How and when you pull weeds influences how long it will take to kill them once and for all. Weeds are easiest to pull when the plants are small and the soil is moist. Young weeds have not yet established their root system, so it’s easier to pull the entire root. Annuals are often easy to remove the first time around, but any pieces of perennial weeds that are left behind may resprout. For this reason, it may be better to dig these roots out with a garden trowel or a dandelion digger so that you can see the entire root. Remove as much of the root system as you can find. It’s easy to miss tiny pieces, so you may have to repeat digging perennial roots several times before you eradicate the entire weed.
Weeds are opportunistic and will infiltrate open spaces in your landscape where they find warmth, sunlight and moisture. By denying any one of these things, you can prevent their growth. Fill spaces empty spaces in your landscape with mulch or desirable vegetation to take away the space weeds need to grow. Organic mulches, such as chopped leaves, wood chips, compost or grass clippings, or inorganic mulches such as gravel, landscape fabric or black plastic, block sunlight and warmth to prevent weed growth in flower beds and around trees and shrubs.
Hand-pulling can be an effective solution to remove weeds in the garden, but pulling out the root doesn’t always kill the entire weed. Different weeds require different control measures, and while one weed may be killed by pulling the root the first time, another isn’t quite as easily eradicated.
Perennial weeds live for two or more years and will grow as long as conditions are favorable. They don’t set seed as fast as annual weeds, but their root systems are often extensive. Some perennial weeds spread by seed, while others spread from root pieces or from stems that root as they creep along the ground. If you allow perennial weeds enough time to grow, removing the entire root by hand-pulling may be impossible. Weeds such as dandelions (Taraxacum officinale), which are hardy to U.S. Department of Agriculture plant hardiness zones 3 through 9, can regrow from even a tiny fraction of root left in the soil. Perennial weeds can be killed, though, if you pull them while they’re young. Mature perennial weeds require repeated pulling to exhaust the root and eventually kill the plant.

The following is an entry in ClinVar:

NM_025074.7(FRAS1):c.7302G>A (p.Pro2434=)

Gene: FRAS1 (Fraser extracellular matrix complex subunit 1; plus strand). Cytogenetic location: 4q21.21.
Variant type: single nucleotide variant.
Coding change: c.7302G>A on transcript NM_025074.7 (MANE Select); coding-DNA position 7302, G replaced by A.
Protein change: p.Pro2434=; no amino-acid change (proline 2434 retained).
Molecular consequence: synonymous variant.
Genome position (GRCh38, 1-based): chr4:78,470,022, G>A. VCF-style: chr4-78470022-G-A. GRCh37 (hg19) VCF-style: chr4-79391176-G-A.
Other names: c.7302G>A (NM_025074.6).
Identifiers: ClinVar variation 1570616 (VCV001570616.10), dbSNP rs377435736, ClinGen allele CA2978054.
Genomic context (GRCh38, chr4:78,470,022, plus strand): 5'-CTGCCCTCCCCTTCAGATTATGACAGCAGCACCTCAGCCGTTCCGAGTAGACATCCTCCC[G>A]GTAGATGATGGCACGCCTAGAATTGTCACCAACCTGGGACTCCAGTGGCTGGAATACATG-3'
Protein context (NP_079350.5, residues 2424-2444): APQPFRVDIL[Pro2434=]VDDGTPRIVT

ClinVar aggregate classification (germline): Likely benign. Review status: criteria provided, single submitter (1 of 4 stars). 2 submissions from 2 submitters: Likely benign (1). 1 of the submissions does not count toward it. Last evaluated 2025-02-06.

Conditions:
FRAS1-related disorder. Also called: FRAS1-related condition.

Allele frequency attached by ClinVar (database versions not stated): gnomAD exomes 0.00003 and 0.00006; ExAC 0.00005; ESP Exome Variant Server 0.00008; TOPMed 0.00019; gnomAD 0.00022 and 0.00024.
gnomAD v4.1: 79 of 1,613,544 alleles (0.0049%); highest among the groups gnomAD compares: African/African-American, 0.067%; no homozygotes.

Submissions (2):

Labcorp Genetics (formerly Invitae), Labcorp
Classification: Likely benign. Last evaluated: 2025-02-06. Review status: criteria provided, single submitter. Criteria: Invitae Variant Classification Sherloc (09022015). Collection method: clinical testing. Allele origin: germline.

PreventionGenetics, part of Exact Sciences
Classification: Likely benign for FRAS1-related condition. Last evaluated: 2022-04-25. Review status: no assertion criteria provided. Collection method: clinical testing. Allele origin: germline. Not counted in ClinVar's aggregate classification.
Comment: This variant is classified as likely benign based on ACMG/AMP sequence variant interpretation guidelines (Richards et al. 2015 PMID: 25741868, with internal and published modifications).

Annual weeds such as crabgrass (Digitaria spp.) and common chickweed (Stellaria media) complete their life cycle in a single growing season. Some annual weeds can do this in a matter of weeks and produce several generations per year. To kill these weeds, you must pull them as soon as possible after germination so they don’t have the chance to set seed. Summer annual weeds like crabgrass germinate in the spring and continue to grow throughout the summer. Winter annual weeds like common chickweed germinate in late summer and early fall. They overwinter as green, dormant plants and produce seed in the spring or summer. These weeds usually die with the arrival of warm weather.
Renee Miller began writing professionally in 2008, contributing to websites and the "Community Press" newspaper. She is co-founder of On Fiction Writing, a website for writers. Miller holds a diploma in social services from Clarke College in Belleville, Ontario.
On an average day in early spring, only 0 to 20 soil temperature GDDs may accumulate per day, but on warm sunny days when 30-50 GDDs could accumulate per day, the weeds could get ahead of you very quickly.
Weed size is critical when timing herbicide applications, but do you know how long it takes for a weed to go from almost too small to see – to too big to kill? Here’s a visual example. To begin, the plot was cleared of weeds, without disturbing the soil surface. CHUs (Crop Heat Units) and GDDs (Growing Degree Days) were calculated based on soil temperatures (in Celcius), using a base temperature of 2°C.
What a difference 150-200 soil temperature CHUs makes
For example, the difference between the first and second photos, 150 soil temperature CHUs or 225 GDDs, could be over 22 days (at 10 GDDs accumulated per day) or 5 days (at 45 GDDs accumulated per day). The difference between photos 3 and 4 is 200 CHUs or 250 GDDs. This is a difference of 25 days at 10 GDDs per day, but at 45 GDDs per day, this growth could occur in less than 6 days.
Weed growth at 150 CHU or 225 GDD after clean weeding Weed growth at 300 CHU or 450 GDD after clean weeding Weed growth at 500 CHU or 700 GDD after clean weeding Weed growth at 650 CHU or 925 GDD after clean weeding